Organ donation plea from heart transplant girl

Donating a heart
Image caption NHS Blood and Transplant says there is a huge demand for organs

Nearly four years ago Sophie Gilman, from Sevenoaks, was in bad way.

She could only attend school two or three times a week, for half a day, and she spent most of her time lying around the house.

"I got very breathless and I was on tablets a lot. Life wasn't great," she says.

She was diagnosed with dilated cardiomyopathy and told she would need a heart transplant by the time she was 21.

In the end she was just 15 when she was given the life-saving operation at Great Ormond Street Hospital (GOSH) in London.

"I got worse much more quickly than the doctors thought I would, but I only waited six days for a new heart and I was out of hospital within 17 days."

It sounds a simple solution, but there is nothing simple about replacing a child's diseased heart with another healthy one and nothing easy about the decision to donate an organ so that someone else's child might live.

Sophie admits that she thinks about it quite a lot.

"It doesn't feel real sometimes, having someone else's heart in my body, but it just feels like mine now.

"I'm really glad I have it and I feel incredibly lucky."

Dr Matthew Fenton, consultant paediatric cardiologist and heart transplant doctor at GOSH, says it's worth remembering that organ donation is a precious gift.

"I want to recognise the generosity and thoughtfulness of all the people and families who have donated organs over the years and made these transplants possible.

"At such an incredibly difficult time for their own family, organ donation can be a tough decision to make - but it's also an extremely powerful one in granting a child a second chance at life."

Dr Fenton, who looks after the families before and after transplant surgery takes place, says children are not just restricted to accepting a heart from another child.

Larger adults hearts can be transplanted into quite young children, he explains.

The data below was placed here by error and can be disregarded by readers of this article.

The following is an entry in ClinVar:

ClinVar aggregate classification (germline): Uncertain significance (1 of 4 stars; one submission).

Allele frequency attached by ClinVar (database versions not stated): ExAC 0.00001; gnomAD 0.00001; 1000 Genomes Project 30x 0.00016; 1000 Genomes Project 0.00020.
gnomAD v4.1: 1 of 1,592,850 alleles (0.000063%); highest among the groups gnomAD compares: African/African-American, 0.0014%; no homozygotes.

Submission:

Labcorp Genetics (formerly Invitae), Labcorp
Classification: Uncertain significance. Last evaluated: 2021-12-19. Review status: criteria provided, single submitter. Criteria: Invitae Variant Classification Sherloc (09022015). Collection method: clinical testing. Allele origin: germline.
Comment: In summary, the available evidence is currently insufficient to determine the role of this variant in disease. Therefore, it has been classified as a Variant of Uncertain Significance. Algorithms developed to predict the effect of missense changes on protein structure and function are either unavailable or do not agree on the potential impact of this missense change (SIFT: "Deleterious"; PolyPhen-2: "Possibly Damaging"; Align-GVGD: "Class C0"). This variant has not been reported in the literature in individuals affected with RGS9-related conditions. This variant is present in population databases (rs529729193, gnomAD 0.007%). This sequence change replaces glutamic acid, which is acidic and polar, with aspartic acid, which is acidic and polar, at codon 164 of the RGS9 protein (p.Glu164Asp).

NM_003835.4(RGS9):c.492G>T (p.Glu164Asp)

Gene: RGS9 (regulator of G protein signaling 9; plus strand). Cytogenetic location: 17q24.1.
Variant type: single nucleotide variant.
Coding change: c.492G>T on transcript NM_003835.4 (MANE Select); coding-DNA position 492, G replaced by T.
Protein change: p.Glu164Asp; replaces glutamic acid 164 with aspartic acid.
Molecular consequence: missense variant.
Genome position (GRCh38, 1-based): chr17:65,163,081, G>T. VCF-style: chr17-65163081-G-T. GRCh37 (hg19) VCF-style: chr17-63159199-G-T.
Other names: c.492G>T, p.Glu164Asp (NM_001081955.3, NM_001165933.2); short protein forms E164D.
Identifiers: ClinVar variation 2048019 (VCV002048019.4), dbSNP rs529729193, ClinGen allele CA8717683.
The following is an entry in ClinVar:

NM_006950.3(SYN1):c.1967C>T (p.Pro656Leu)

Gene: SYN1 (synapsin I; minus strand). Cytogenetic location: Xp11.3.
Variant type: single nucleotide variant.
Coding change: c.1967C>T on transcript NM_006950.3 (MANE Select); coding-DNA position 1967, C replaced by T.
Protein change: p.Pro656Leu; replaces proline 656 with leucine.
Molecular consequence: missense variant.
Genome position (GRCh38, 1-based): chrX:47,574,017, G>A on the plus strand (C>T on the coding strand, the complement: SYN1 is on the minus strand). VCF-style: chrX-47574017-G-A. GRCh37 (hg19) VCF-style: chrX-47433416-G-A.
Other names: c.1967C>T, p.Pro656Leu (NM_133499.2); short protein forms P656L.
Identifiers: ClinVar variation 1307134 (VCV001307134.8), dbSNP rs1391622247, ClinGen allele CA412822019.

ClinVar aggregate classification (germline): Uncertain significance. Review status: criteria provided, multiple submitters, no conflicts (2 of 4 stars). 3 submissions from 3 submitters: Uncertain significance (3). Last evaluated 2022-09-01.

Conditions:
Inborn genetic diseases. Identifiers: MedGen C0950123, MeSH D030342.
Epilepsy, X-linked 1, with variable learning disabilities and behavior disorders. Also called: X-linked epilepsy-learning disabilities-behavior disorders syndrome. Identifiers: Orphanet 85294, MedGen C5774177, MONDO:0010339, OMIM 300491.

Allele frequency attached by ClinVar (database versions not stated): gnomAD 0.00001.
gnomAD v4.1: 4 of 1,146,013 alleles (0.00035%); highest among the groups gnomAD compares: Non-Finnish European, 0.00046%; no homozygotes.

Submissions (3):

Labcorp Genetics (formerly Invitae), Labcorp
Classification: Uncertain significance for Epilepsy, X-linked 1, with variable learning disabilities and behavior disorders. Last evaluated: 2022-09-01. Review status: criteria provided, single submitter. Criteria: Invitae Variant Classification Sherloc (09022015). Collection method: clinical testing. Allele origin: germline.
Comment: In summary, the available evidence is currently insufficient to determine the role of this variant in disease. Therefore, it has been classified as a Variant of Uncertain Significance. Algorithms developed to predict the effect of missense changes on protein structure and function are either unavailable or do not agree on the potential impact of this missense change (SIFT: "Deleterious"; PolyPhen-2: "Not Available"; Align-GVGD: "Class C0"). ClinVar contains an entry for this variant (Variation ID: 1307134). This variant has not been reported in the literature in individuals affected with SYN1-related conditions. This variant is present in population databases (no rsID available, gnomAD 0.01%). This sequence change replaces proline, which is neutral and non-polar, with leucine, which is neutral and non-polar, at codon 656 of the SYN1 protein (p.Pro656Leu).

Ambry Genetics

"A heart from a 60kg adult can be matched with a six-year-old who weighs just 20kg.

"That's why we need more adults donating because their organs can be used in children, and that means the smaller hearts which become available can be used for much younger children."

Transplant operations of this kind have very good outcomes. The mortality rate is less than 10%, and one year after surgery, there is a 92% survival rate.

The life expectancy of a child who has had a heart transplant is only around 20 years however - unless they are lucky enough get another donor heart.

Change of consent

NHS Blood and Transplant is the body responsible for encouraging people to donate organs, blood and tissues.

It says there is a huge demand for organs which outstrips supply. Their figures show that more than 10,000 people in the UK are currently waiting for a transplant and of these, 1,000 each year will die because there are not enough organs available.

But this week Wales decided to change the way organ donation works, by creating a new system of presumed consent.

Instead of joining a register if you want to donate organs, as in Northern Ireland, England and Scotland, people in Wales will consent to their organs being donated unless they opt out.

With only 31% of people in Britain having joined the Organ Donor Register up until now, the change of approach in Wales is bound to boost organ donations.

But with the help of new technology, there may come a time when there will be no need for organ transplants at all.

A team at GOSH is investigating how using a patient's own stem cells might help the heart repair itself while a donor organ is being found, and they hope this technique may help to repair damaged hearts completely in the future.

Heart to heart

Twenty-five years ago, the first heart transplant was carried out at Great Ormond Street Hospital, by surgeon Prof Marc de Leval. Five hundred transplants involving hearts and lungs have since taken place at the hospital and advances in medicine and technology have helped to keep more children alive.

One of the greatest developments has been the use of the Berlin Heart, a machine which takes over from the heart and helps to pump blood around the child's body.

This allows the child to move around without being confined to a bed and keeps children alive while they wait for a donor heart to become available.

Dr Mike Burch, paediatric cardiologist and director of cardiothoracic transplantation at GOSH, says the Berlin Heart could also potentially enhance children's quality of life for a significant number of years before the need for a transplant returns.

For Sophie, life has transformed since her heart transplant.

She is full of energy once again, she completed her A-levels last year and has just started a new job in London - and she has a message for people who are thinking about registering to be a donor.

"If you're willing to take an organ then you should be willing to donate one. Why not do the same back?" she says.

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